# Introduction to statistics

Welcome to the Introduction to statistics module. This module introduces you to some of the concepts required to interpret statistics published in journal articles and other literature, as well as to a range of ways you can analyse your own data using statistics. (Please note that if you are not doing either of these things, but instead would like an understanding of how to interpret a few common graphs and tables and calculate a few key values, you may find sections of the Statistics and probability page of the Numeracy fundamentals module more suitable instead.)

You may wish to work your way through the entirety of the module in the order provided, or you may wish to jump to certain pages or sections of the module according to need or preference. In particular, if you are just looking to learn about how to interpret published statistics you may only want to work through the first page of the module, or if you are interested in analysing your own data using statistics you may wish to start from the second page of the module. Additionally, if you are interested in finding out how to conduct the statistical tests detailed in this module in the statistical software SPSS, you might also like to check out the Introduction to SPSS module (note that all graphs and tables included in this module have been created using SPSS, with the exception of the tables in the first page which have been taken from journal articles).

Before you get started, you may also like to have a read of this How to get confident with statistics post on The Research Whisperer blog. It provides some excellent, practical advice on how to boost your confidence when it comes to statistics, and will hopefully assist you in making the most of this module.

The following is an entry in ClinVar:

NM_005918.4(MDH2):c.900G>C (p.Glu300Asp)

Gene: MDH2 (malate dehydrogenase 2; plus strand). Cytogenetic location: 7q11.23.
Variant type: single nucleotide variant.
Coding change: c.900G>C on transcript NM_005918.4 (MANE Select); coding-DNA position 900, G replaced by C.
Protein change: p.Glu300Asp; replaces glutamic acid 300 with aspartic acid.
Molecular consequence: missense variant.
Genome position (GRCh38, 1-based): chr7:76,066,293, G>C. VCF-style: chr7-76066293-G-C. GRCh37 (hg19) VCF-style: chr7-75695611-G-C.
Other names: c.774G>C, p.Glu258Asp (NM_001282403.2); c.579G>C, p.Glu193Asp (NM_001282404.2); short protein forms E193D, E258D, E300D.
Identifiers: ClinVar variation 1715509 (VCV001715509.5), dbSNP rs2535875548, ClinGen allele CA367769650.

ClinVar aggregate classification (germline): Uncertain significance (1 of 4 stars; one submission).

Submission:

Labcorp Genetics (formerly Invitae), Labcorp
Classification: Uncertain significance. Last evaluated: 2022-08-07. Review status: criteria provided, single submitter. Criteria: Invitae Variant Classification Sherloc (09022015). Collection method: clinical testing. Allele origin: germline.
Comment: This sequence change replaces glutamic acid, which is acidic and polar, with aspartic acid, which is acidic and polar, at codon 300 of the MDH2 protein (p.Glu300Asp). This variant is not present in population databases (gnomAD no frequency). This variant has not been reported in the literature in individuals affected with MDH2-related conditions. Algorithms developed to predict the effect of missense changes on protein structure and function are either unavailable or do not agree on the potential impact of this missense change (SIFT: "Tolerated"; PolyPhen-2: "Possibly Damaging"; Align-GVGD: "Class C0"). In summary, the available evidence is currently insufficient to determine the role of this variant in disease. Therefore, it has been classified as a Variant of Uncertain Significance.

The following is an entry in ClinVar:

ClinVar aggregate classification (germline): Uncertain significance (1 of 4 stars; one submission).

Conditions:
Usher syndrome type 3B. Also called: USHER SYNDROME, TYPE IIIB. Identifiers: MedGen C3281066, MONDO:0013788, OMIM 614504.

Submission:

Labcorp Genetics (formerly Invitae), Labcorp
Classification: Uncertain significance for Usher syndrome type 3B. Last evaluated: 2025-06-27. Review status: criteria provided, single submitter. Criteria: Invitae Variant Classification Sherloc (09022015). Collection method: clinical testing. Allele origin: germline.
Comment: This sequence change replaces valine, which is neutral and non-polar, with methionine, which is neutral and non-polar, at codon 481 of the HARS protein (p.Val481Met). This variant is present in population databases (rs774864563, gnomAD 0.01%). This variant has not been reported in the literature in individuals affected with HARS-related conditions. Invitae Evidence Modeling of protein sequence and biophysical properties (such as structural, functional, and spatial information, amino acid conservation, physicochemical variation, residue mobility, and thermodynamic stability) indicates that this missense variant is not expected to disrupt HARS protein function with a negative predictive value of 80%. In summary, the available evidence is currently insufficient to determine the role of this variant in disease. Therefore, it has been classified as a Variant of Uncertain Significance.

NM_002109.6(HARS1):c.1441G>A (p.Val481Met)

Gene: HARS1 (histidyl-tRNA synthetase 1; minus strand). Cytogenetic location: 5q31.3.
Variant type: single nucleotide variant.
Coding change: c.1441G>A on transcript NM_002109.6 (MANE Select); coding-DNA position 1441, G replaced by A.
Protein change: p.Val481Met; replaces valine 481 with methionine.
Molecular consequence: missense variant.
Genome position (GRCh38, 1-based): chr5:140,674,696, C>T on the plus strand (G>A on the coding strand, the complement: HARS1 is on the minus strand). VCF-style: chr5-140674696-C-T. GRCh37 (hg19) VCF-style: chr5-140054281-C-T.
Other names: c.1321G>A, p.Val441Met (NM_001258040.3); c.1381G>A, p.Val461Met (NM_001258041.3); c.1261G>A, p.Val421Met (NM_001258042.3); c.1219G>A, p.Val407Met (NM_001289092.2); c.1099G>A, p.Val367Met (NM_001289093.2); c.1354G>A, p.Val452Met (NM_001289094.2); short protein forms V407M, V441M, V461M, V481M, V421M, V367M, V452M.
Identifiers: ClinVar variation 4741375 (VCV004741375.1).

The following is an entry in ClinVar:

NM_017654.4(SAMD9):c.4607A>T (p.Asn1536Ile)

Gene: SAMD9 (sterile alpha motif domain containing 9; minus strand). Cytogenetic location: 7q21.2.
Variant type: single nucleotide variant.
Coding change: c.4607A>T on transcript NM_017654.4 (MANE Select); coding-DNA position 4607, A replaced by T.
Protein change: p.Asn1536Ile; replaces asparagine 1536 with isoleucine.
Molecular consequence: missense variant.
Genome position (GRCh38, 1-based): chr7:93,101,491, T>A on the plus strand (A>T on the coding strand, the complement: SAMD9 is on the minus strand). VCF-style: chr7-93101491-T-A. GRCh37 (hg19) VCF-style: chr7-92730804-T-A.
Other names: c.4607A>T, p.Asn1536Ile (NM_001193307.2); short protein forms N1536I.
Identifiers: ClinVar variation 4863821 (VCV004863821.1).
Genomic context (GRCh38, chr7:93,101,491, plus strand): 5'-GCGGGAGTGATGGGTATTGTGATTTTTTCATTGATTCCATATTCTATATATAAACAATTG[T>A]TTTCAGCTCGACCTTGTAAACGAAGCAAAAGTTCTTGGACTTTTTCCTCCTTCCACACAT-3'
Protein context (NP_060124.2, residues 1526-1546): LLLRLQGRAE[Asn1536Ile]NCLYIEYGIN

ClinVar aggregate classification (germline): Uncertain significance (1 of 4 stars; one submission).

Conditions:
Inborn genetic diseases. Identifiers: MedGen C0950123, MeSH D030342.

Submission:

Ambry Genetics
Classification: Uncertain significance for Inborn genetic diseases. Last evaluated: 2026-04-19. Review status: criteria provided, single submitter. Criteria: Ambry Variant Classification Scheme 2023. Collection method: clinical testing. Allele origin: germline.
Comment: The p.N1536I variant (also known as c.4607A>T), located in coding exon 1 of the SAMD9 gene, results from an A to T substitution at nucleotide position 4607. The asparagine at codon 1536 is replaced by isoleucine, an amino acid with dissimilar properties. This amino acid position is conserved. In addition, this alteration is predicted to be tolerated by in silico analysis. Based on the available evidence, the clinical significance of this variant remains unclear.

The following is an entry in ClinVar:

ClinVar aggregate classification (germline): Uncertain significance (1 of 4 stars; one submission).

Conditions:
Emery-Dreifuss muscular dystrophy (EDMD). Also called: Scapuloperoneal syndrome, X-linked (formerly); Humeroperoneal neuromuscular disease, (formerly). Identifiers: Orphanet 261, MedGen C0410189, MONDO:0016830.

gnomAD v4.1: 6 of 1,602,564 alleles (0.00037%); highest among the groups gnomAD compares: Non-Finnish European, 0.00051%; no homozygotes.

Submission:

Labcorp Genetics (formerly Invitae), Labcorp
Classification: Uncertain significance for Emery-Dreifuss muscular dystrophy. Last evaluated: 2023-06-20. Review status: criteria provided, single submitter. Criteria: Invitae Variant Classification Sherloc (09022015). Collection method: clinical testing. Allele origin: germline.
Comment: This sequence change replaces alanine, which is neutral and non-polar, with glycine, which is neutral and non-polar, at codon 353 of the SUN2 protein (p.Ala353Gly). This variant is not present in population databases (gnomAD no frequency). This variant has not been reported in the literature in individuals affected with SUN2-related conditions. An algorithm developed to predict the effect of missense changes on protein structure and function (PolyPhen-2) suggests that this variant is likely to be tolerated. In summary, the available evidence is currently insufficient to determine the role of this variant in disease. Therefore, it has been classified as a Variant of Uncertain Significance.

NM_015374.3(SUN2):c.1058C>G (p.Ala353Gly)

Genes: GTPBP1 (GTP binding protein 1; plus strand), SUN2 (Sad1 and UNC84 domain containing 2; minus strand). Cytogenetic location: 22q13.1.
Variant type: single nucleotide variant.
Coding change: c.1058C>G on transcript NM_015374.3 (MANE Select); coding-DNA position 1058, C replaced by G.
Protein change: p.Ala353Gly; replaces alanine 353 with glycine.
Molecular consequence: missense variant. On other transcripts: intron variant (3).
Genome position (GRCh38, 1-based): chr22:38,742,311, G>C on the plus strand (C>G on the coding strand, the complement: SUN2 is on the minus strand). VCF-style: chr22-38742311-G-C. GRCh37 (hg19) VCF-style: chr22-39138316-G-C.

Your feedback on this module is very welcome and can be provided at any time on the feedback page, or alternatively for any questions about the module please contact Library-UniSkills@curtin.edu.au

What you will learn

• How to interpret and critically evaluate published statistics, including how to differentiate between descriptive and inferential statistics and statistical and practical significance as required (skip to Interpreting statistics).
• What data and variables are, and how to distinguish between categorical and continuous data and independent and dependent variables (skip to Data and variable types).
• What descriptive statistics are, and how to display data and calculate descriptive statistics for one and two variables at a time for both categorical and continuous data (skip to Descriptive statistics).
• What the normal and sampling distributions are, and how to know whether a variable is normally distributed or the sample size is large enough that the sampling distribution of the mean approximates a normal distribution (skip to The normal distribution).
• What inferential statistics are, including how to distinguish between estimation and hypothesis testing, how to calculate confidence intervals and how to interpret these and p values (skip to Inferential statistics).
• How to compare means of continuous variables using t-tests or one-way ANOVA (skip to Comparing means).
• How to test for relationships between pairs of variables using the Chi-square test of independence or Pearsonâ€™s correlation (skip to Looking for relationships).